The Chinese proposal is entitled, “Framework Arrangement on Promoting Balanced Development on Bilateral Trade,” and I obtained an English version of the document, which is the Chinese government’s negotiating position heading into the next round of talks. That round begins this week when Xi Jinping’s special economic envoy Liu He returns to town.
Bullet point 5 is entitled, “Appropriately handling the ZTE case to secure global supply chain.”
“Having noted China’s great concern about the case of ZTE, the U.S. will listen attentively to ZTE’s plea, consider the progress and efforts ZTE has made in compliance management and announce adjustment to the export ban,” the document states.
Trump took a big step in that direction Sunday when he tweeted that he had instructed the Commerce Department to help get ZTE “back into business, fast,” only weeks after the Commerce Department cut off its supply of American components because it violated U.S. sanctions on sales to North Korea and Iran. Trump’s tweet set off a panic both inside and outside the administration among those who worry that Trump is backing down from his key campaign promise to stand up to China’s unfair trade practices and economic aggression.
As Sen. Marco Rubio (R-Fla.) pointed out Monday, the problems with ZTE go well beyond sanctions-busting. The Federal Communications Commission has proposed cutting ZTE and other Chinese “national champion” companies off from U.S. infrastructure development funds because the U.S. intelligence community views their technology as a national security risk.
White House spokeswoman Lindsay Walters issued a rare tweet clarification, explaining that Trump wanted Commerce Secretary Wilbur Ross to “exercise his independent judgment” to resolve the ZTE case “based on its facts.” Ross told the National Press Club on Monday that the ZTE restrictions are “separate from trade.” Still, Ross added, he is looking at “alternative remedies” for ZTE and expects to find some “very, very promptly.”
What the heck happened here? Some officials believe that the camp of Trump officials trying to avoid a trade war with China — led by Treasury Secretary Steven Mnuchin and National Economic Council Director Larry Kudlow — are winning the never-ending battle for the president’s limited attention. Mnuchin is reportedly trying to control the China negotiations and elbow out U.S. Trade Representative Robert Lighthizer and Office of Trade and Manufacturing Policy Director Peter Navarro.
My Washington Post colleagues reported that Trump may have gotten ahead of a brewing “mini-deal” whereby the United States provides relief for ZTE and, in return, China eases its restrictions on U.S. agricultural imports. If that’s the case, the Trump administration “just got blackmailed,” according to Derek Scissors, resident scholar at the American Enterprise Institute.
“Our actions against ZTE might have been excessive, but what you can’t do is say, ‘Just kidding’ when the Chinese start complaining about it,” he said. “The idea that we did it and then reversed ourselves is awful.”
As I’ve written before, a short-term deal would a penny-wise, pound-foolish approach, because confronting China’s large-scale unfair and illegal practices should be an urgent strategic priority. The United States gets one shot to show China that we are serious about forcing it to change its behavior — and, if it won’t, that we are serious about defending ourselves.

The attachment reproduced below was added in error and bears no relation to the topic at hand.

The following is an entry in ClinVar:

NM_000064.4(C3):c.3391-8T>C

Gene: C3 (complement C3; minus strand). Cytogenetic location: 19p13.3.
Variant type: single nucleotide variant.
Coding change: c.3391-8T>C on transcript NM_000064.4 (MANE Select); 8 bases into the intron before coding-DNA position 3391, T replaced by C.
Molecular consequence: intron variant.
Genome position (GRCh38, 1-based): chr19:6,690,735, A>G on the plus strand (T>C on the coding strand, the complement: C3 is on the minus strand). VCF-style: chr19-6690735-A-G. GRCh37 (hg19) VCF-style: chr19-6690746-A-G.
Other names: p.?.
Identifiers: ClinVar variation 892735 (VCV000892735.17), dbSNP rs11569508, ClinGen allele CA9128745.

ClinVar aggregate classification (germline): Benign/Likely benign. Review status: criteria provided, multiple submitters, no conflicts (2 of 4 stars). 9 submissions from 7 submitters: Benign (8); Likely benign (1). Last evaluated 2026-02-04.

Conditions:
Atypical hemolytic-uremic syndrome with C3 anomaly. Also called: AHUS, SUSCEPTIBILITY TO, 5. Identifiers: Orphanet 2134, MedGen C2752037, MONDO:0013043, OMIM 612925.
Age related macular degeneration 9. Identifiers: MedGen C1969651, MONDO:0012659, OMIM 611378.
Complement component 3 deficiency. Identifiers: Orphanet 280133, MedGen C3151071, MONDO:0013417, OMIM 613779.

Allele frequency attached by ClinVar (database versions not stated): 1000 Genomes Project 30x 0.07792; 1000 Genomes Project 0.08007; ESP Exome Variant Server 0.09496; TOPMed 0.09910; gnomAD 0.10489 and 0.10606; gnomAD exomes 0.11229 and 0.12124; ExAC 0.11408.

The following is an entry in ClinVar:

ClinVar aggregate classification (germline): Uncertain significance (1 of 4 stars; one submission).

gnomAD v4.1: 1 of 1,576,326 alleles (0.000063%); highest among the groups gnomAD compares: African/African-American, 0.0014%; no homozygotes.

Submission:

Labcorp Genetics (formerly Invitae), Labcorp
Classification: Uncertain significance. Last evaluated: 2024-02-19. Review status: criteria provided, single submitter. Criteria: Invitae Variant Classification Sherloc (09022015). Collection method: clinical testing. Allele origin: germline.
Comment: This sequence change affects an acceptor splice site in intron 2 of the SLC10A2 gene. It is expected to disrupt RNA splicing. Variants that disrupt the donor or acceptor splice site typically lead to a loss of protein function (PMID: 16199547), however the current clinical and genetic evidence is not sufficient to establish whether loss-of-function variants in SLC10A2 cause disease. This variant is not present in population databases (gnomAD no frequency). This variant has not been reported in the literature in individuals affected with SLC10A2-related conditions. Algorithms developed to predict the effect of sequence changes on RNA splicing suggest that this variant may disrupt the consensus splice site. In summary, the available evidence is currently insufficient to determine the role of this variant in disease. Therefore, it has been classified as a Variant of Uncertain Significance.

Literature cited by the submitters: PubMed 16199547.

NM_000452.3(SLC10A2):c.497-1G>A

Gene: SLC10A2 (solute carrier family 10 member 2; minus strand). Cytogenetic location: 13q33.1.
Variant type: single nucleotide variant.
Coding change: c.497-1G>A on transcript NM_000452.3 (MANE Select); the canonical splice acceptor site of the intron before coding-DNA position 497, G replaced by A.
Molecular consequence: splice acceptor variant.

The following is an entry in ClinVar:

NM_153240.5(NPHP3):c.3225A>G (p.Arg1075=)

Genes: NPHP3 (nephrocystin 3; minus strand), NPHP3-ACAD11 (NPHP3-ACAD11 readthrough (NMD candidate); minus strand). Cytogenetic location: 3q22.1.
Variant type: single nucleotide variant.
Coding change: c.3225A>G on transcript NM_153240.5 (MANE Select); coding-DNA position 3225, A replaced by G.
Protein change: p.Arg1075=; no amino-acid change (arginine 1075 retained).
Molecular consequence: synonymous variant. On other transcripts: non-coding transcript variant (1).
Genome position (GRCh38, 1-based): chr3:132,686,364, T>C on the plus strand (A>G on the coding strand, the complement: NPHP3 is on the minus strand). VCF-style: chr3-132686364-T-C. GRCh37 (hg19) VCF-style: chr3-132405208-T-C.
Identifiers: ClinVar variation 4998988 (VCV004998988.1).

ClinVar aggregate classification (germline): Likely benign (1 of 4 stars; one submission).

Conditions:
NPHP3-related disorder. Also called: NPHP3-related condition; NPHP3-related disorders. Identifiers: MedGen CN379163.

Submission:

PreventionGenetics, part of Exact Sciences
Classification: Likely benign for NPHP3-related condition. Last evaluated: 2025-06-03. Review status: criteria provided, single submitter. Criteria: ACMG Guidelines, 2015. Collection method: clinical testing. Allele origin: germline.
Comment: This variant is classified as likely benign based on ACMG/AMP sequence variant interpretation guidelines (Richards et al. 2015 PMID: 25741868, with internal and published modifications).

Trump is signaling he’s willing to give up the one piece of leverage that is actually getting the Chinese government’s attention before receiving anything concrete in return. That’s not only bad negotiating. It also sends the message that the United States doesn’t have the stomach for the larger economic battles with China to come.
Nobody knows whether Trump will approve whatever “deal” Mnuchin and company put on his desk after the next round of talks. Trump may change his mind again. But here are some of the other demands in China’s proposal, to watch out for on Trump’s Twitter feed:
- The United States commits to eliminating the sanctions imposed after China’s crackdown on protesters in Tiananmen Square in 1989
- The United States relaxes export restrictions on technology such as integrated circuits
- The United States allows U.S. government agencies to purchase and use Chinese information technology products and services
- The United States agrees to treat Chinese investment and investors equally to those from other countries and place no restrictions on Chinese investment
- The United States agrees to ensure Chinese businesses can participate in U.S. infrastructure projects
- The United States agrees to strengthen protection of Chinese intellectual property. (Seriously!)
- The United States agrees to drop its anti-dumping cases against China at the World Trade Organization
- The United States agrees to terminate its investigations into Chinese intellectual property theft and not impose any of the sanctions Trump already announced
“They expect to be treated the same way our treaty allies are treated, which is ridiculous,” Scissors said. Many of the demands in the document are crazy, he said, “But we actually accepted one of China’s crazy demands.”
If Trump concedes to Beijing’s other demands, he would be declaring the United States’ surrender in the economic struggle against China before the fight really begins. Trump administration officials are now saying that won’t happen. But Trump’s unforced error on ZTE undermines the entire effort.